Highlights of the BMC-series: October 2013

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Who is better at multitasking? • Giant panda genetics • Ethnicity affects experience • Making a game out of science • The tardigrade nervous system • Google Maps for molecular biology • Is Herpes helping HIV?• Housework is not good exercise

Psychology: Who is better at multitasking?

It’s a long-standing question that’s been beset by rumour and stereotype, but it seems that women really do appear to outperform men in multitasking. Female subjects performed better than their male counterparts at both a task-switching computer game and a ‘pencil and pen’ multitasking test, suggesting that they really do have the advantage when it comes to multitasking ability. Why not take the test for yourself, and see how well you perform?

Evolution: Giant panda genetics

Analysis of immune-related genes of a class known as the Major Histocompatability Complex  (MHC) in six wild giant panda populations from central China suggests that genetic diversity is higher than expected compared to other critically endangered species. Genetic monitoring of these populations will be crucial for setting future conservtaion priorities to preserve these charismatic creatures, with the current study going some way toward identifying specific populations of greatest immediate concern.

Maternity care: Ethnicity affects experience

In England, around a quarter of women giving birth are from ethnic minority groups, who may have very different experiences of maternity care compared to White women. A major survey of almost 25,000 women in 2010 now finds that those belonging to ethnic minorities reported poorer experiences of maternity services than those reported by white women throughout all stages of care. Specifically, ethnic groups were less likely to feel that staff had tried to explain aspects of care clearly, to treat them well, and to involve them fully in decisions.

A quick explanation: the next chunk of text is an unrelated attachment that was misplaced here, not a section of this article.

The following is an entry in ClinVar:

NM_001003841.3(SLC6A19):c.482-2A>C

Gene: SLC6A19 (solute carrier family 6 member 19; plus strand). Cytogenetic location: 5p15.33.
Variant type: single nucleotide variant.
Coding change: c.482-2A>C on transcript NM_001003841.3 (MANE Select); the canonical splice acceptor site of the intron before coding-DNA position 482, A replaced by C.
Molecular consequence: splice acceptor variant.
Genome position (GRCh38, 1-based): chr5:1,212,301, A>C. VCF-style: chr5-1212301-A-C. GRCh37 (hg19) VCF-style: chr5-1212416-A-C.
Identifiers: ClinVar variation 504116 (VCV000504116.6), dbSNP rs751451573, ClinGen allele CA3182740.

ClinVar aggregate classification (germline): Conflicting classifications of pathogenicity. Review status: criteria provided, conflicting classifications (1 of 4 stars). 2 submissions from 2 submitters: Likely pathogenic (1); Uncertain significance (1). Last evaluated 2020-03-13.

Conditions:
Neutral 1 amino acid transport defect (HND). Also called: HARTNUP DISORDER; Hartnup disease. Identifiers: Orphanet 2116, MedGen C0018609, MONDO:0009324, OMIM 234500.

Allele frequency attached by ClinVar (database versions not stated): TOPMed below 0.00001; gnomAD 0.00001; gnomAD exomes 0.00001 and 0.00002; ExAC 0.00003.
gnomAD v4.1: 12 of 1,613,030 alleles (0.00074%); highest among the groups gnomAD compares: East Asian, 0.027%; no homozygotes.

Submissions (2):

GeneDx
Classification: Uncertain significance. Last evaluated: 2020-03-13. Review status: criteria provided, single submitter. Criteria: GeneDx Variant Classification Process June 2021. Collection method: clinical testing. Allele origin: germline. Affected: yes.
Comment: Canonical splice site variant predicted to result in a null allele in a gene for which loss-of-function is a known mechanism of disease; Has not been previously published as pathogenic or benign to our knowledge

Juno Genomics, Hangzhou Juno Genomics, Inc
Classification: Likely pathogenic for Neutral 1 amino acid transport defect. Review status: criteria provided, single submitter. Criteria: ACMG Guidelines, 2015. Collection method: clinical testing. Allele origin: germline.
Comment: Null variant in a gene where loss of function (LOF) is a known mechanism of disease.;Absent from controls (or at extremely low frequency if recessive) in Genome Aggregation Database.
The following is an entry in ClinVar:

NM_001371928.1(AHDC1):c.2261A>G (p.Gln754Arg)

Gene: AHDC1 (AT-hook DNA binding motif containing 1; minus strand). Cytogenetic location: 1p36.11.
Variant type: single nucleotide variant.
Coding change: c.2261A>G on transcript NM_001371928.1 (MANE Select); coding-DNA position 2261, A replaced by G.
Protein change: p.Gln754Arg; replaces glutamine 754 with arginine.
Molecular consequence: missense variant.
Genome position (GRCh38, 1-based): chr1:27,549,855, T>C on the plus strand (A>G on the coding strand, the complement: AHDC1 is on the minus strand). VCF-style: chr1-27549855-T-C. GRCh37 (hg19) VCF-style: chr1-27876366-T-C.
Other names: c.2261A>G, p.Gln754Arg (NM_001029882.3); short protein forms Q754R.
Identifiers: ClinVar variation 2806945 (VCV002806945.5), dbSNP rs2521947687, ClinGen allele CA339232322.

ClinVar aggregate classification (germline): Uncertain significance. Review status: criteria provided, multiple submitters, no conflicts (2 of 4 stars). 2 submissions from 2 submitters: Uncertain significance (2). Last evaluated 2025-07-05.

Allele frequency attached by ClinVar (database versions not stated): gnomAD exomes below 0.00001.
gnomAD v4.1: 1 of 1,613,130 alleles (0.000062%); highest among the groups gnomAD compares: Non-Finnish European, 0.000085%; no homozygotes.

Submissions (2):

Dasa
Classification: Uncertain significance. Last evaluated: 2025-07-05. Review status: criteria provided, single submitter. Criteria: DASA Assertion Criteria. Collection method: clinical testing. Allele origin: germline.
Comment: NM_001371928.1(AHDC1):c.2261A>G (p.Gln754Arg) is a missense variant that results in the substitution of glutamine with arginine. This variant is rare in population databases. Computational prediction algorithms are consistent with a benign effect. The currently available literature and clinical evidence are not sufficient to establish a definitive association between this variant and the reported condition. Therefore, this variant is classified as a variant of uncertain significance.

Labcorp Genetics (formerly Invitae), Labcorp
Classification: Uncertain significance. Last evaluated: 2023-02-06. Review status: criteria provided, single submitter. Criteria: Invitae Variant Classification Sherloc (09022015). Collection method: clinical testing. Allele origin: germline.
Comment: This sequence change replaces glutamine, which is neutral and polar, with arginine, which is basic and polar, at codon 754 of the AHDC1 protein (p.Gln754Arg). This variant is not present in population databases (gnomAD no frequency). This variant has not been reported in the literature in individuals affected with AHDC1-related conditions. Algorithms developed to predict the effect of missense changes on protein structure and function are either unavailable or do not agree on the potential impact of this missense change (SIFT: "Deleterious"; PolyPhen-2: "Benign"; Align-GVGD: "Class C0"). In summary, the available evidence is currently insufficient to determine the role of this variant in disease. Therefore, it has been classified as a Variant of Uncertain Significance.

Citizen science: Making a game out of science

Crowdsourcing scientific data from the public has become an increasing popular method of research in recent years. The huge quantities of data that can be gathered and analysed—either passively from computational downtime, or actively from enthusiastic participants—make this an attractive way of conducting science in a web-based world. In a new Editorial for BMC Biochemistry, one of our in-house Editors interviews users of a new citizen science game called EteRNA, that tasks gamers with the challenge of forming novel structures from RNA.

Image of the month
Fig 7 Mayer et al BMC Evolutionary Biology (2013) 13,230Organisation of the tardigrade nervous system. From Mayer et al. BMC Evolutionary Biology 2013 13:230

Systems biology: Google Maps for molecular biology

A new web-based environment called NaviCell is a user-friendly, web-based environment for molecular biology that allows for managing and exploring large molecular interaction maps using the interfaces of Google Maps and WordPress. The widespread use of these existing platforms for mapping and blogging means that navigation of the environment for semantic zooming, and providing useful community feedback, is both simple and requires no prior knowledge or instruction.

Infectious disease: Is Herpes helping HIV?

Despite an observation that Herpes simplex virus type 2 (HSV-2) activity is associated with increased HIV viral load, definitive evidence linking HSV-2 seropositivity to accelerated HIV disease progression is lacking. A new systematic review of the best current evidence from the literature also finds no definitive relationship between HSV-2 seropositivity and CD4≤350, CD4≤200, death, viral load or CD4 count.

Public health: Housework is not good exercise

It might feel like a chore when you’re doing it, but can keeping your home tidy really keep you fit enough to meet recommendations for a healthy lifestyle? A survey of over 4500 household residents in Northern Ireland finds that although housework accounts for a significant proportion of self-reported daily exercise, physical activity at moderate-to-vigorous intensity is negatively associated with leanness. This suggests that domestic chores may not be sufficient to provide all benefits normally associated with meeting physical activity guidelines.

 

 

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